ost families need childcare. Childcare is expensive and licensed center-based care is unaffordable for families of poor to modest means. There is broad public support for more government spending on childcare as long as that spending does not result in another unfunded entitlement that worsens the deficit. Claims that more spending on childcare will pay back the taxpayer in the long run based on better child development or increased workplace productivity are shaky. Political appetite for more spending on childcare will be greater if a childcare subsidy can be paid for as we go with an offset elsewhere in the federal budget. The federal deduction for charitable contributions is a possible target for such an offset.
The plan for increased childhood subsidies outlined in this paper would cost $42 billion and would provide a substantial subsidy for every child from birth to fifth birthday in a family at or below 200 percent of the federal poverty level. This is nearly half the families in the U.S.
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If current federal spending on childcare and early childhood programs, amounting to about $26 billion a year, were shifted to the new subsidy, $16 billion more would be required. The charitable deduction presently costs the U.S. Treasury $55 billion a year. A $16 billion offset for childcare would allow the proposed childcare subsidy to be budget neutral while leaving $39 billion on the table to continue the charitable deduction or to support various tax reform proposals that are in the works.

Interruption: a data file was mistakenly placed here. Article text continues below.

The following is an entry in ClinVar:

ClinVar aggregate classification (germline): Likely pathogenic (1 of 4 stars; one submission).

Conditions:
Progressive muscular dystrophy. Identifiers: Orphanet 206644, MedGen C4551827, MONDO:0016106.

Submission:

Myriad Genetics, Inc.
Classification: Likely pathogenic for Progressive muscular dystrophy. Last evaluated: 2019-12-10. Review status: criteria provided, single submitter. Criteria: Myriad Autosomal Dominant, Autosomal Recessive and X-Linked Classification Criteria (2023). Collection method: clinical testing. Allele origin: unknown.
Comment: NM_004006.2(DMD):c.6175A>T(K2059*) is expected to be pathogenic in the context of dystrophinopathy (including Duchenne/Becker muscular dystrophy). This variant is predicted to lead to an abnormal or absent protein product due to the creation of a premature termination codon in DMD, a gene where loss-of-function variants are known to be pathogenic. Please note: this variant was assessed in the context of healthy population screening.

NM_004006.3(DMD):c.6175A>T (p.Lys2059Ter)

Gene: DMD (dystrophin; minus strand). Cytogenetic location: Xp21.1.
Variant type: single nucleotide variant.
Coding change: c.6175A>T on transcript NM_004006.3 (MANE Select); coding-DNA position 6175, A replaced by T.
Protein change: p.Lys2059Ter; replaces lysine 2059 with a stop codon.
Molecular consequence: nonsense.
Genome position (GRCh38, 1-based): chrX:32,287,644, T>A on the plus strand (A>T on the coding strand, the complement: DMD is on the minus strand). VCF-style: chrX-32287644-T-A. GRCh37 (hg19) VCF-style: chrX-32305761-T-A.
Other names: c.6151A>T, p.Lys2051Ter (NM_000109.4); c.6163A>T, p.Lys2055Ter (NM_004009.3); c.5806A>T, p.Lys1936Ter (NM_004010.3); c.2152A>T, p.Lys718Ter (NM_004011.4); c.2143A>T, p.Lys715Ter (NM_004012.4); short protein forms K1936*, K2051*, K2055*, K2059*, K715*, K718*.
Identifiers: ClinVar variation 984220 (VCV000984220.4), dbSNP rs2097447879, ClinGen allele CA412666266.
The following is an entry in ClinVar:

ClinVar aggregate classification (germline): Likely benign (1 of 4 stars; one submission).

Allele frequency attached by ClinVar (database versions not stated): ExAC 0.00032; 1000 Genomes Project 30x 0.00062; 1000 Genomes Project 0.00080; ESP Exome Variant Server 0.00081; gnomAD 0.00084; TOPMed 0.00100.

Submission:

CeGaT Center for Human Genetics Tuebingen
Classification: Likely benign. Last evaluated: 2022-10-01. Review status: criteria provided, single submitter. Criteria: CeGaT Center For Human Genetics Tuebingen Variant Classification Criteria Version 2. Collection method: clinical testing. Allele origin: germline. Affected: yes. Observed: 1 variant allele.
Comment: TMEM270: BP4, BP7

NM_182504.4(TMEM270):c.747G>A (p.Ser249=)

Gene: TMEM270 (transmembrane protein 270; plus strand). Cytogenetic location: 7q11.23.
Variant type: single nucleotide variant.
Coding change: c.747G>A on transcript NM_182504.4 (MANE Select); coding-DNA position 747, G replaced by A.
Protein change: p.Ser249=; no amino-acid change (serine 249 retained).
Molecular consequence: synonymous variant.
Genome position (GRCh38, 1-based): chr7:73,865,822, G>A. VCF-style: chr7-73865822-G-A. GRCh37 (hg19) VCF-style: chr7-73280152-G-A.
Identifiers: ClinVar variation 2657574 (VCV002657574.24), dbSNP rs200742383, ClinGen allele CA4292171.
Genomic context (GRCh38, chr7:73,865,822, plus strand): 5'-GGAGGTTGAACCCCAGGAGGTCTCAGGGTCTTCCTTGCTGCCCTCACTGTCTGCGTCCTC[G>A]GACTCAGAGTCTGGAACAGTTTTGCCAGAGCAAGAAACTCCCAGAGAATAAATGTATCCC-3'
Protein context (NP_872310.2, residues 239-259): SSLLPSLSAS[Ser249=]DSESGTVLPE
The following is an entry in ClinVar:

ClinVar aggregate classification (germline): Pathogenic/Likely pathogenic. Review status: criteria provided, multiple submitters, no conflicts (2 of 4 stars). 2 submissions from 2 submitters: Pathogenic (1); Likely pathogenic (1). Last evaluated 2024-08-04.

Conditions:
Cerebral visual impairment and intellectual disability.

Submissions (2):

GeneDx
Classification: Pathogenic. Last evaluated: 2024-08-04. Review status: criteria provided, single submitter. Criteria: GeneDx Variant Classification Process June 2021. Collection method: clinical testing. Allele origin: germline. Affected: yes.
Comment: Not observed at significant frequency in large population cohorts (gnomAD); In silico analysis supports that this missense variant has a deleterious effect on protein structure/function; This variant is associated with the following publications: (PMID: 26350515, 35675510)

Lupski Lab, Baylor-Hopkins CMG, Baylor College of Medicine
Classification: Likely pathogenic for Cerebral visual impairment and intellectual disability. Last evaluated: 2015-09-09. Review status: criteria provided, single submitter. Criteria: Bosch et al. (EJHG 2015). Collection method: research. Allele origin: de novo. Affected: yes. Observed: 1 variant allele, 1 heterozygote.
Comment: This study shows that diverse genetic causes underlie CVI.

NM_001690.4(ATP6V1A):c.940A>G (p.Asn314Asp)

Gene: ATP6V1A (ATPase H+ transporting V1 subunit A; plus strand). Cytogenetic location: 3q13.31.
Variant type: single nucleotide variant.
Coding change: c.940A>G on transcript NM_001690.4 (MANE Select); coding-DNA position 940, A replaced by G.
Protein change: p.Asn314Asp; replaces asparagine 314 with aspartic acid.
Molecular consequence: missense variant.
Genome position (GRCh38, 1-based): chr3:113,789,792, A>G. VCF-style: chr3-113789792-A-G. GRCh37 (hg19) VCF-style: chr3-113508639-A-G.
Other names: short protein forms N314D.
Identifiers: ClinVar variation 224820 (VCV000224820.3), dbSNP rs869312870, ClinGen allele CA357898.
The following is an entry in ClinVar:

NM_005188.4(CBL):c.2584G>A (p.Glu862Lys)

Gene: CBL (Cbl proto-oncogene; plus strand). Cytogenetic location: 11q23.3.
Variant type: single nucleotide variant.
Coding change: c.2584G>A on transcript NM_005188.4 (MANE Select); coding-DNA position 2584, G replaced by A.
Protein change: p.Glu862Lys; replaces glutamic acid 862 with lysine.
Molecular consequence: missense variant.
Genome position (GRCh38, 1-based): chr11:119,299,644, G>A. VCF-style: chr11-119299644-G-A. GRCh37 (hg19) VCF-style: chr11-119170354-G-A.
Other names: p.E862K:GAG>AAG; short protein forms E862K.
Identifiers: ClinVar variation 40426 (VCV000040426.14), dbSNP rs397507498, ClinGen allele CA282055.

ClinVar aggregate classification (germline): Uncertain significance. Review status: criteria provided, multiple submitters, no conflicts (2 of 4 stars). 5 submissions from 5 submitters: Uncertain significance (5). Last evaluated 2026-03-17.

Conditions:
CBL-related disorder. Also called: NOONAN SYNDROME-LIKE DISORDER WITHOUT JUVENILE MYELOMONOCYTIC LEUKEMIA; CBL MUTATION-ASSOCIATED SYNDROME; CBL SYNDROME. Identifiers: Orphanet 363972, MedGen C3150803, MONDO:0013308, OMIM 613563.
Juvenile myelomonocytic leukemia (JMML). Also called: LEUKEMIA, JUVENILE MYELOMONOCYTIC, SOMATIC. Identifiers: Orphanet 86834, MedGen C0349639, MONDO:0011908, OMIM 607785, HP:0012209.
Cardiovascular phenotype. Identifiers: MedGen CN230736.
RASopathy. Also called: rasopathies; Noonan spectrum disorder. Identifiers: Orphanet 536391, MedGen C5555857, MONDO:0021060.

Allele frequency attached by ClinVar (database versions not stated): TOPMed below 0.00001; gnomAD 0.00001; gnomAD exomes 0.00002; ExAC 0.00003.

Most voters want government to spend more money of the care and education of young children, for the good of families and everything that flows from stable homes and supportive environments for children and adults. The policy arguments on this topic have largely been sideshows about research on long term benefits for children; whether it is desirable for government to gain substantial control over the environments in which young children are reared; and roles of the federal vs. state government. The immediate issues are more direct. The evidence shows clearly that many families need childcare and that licensed center-based care is not affordable for them. How can the federal government pay for it, assure that parents remain in the driver’s seat, minimize unintended negative consequences (including overutilization), and achieve requisite political support?
The present paper provides one solution in the form of childcare and education savings accounts paid for with redirection of current federal spending on early education and care, and through an offset from the federal deduction for charitable contributions. There are other policy mechanisms that have overlapping goals, including a Trump plan involving tax credits. Now is the time and the opportunity for serious political consideration of new funding and delivery models for childcare.